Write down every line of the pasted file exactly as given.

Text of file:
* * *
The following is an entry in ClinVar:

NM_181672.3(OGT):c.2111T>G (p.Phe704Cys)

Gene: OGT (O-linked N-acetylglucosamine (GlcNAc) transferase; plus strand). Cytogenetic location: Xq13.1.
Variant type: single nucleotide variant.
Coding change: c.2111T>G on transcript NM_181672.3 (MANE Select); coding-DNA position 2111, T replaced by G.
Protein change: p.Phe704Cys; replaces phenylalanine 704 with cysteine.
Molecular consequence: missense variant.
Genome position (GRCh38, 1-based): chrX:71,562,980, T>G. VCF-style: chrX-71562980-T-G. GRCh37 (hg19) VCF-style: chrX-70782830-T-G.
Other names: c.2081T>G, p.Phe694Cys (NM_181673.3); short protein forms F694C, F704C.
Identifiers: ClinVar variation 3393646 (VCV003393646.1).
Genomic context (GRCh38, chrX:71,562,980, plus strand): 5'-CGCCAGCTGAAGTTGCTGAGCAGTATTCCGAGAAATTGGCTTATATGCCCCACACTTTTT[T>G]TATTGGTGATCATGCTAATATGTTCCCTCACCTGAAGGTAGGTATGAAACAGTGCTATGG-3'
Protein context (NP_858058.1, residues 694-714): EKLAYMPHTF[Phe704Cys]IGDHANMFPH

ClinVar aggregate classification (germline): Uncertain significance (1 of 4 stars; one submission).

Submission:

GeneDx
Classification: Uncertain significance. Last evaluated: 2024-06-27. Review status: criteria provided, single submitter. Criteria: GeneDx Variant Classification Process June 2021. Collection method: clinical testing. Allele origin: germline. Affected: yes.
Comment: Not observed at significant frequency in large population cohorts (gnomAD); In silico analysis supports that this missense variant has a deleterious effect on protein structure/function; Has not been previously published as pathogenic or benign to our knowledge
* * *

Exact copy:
The following is an entry in ClinVar:

NM_181672.3(OGT):c.2111T>G (p.Phe704Cys)

Gene: OGT (O-linked N-acetylglucosamine (GlcNAc) transferase; plus strand). Cytogenetic location: Xq13.1.
Variant type: single nucleotide variant.
Coding change: c.2111T>G on transcript NM_181672.3 (MANE Select); coding-DNA position 2111, T replaced by G.
Protein change: p.Phe704Cys; replaces phenylalanine 704 with cysteine.
Molecular consequence: missense variant.
Genome position (GRCh38, 1-based): chrX:71,562,980, T>G. VCF-style: chrX-71562980-T-G. GRCh37 (hg19) VCF-style: chrX-70782830-T-G.
Other names: c.2081T>G, p.Phe694Cys (NM_181673.3); short protein forms F694C, F704C.
Identifiers: ClinVar variation 3393646 (VCV003393646.1).
Genomic context (GRCh38, chrX:71,562,980, plus strand): 5'-CGCCAGCTGAAGTTGCTGAGCAGTATTCCGAGAAATTGGCTTATATGCCCCACACTTTTT[T>G]TATTGGTGATCATGCTAATATGTTCCCTCACCTGAAGGTAGGTATGAAACAGTGCTATGG-3'
Protein context (NP_858058.1, residues 694-714): EKLAYMPHTF[Phe704Cys]IGDHANMFPH

ClinVar aggregate classification (germline): Uncertain significance (1 of 4 stars; one submission).

Submission:

GeneDx
Classification: Uncertain significance. Last evaluated: 2024-06-27. Review status: criteria provided, single submitter. Criteria: GeneDx Variant Classification Process June 2021. Collection method: clinical testing. Allele origin: germline. Affected: yes.
Comment: Not observed at significant frequency in large population cohorts (gnomAD); In silico analysis supports that this missense variant has a deleterious effect on protein structure/function; Has not been previously published as pathogenic or benign to our knowledge